Minding the clock
SourceJournal of Memory and Language, 48, 4, (2003), pp. 653-685
Article / Letter to editor
Display more detailsDisplay less details
Donders Centre for Cognitive Neuroimaging
SW OZ DCC CO
F.C. Donders Centre for Cognitive Neuroimaging
SW OZ NICI CO
Journal of Memory and Language
Subject210 000 Language & Multilingualism; Psycholinguistics
Telling time is an exercise in coordinating language production with visual perception. By coupling different ways of saying times with different ways of seeing them, the performance of time-telling can be used to track cognitive transformations from visual to verbal information in connected speech. To accomplish this, we used eyetracking measures along with measures of speech timing during the production of time expressions. Our findings suggest that an effective interface between what has been seen and what is to be said can be constructed within 300 ms. This interface underpins a preverbal plan or message that appears to guide a comparatively slow, strongly incremental formulation of phrases. The results begin to trace the divide between seeing and saying-or thinking and speaking-that must be bridged during the creation of even the most prosaic utterances of a language. (C) 2003 Elsevier Science (USA). All rights reserved.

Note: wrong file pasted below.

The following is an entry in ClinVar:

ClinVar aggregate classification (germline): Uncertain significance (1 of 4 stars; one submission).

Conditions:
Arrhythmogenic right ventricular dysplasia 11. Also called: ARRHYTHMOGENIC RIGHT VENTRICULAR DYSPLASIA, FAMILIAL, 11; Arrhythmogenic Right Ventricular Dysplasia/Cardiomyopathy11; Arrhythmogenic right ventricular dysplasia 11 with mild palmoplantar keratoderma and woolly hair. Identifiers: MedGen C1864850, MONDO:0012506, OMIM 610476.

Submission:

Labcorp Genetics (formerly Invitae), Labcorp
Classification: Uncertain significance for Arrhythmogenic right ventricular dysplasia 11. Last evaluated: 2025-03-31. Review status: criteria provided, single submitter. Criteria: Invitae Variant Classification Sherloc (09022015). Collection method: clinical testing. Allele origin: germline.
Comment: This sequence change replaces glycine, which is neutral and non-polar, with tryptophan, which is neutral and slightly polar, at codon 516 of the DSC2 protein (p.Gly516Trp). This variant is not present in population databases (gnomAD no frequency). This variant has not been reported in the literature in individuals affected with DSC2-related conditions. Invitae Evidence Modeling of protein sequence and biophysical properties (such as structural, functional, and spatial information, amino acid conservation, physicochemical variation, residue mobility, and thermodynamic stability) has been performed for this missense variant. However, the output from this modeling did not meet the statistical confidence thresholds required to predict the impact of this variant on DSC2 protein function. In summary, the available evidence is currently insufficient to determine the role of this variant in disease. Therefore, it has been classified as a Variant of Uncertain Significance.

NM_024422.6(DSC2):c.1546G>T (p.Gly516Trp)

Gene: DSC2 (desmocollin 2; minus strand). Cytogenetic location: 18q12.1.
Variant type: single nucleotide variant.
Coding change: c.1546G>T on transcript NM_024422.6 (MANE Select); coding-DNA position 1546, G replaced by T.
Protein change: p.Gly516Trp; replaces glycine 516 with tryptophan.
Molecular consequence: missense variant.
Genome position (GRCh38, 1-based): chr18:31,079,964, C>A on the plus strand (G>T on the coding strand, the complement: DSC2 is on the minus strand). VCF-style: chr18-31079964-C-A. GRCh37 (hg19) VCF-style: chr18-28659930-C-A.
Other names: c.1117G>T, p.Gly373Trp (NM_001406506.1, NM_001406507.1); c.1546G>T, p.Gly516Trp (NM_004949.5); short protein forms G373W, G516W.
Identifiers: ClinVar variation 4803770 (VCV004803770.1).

Upload full text
Use your RU credentials (u/z-number and password) tolog in with SURFconextto upload a file for processing by the repository team.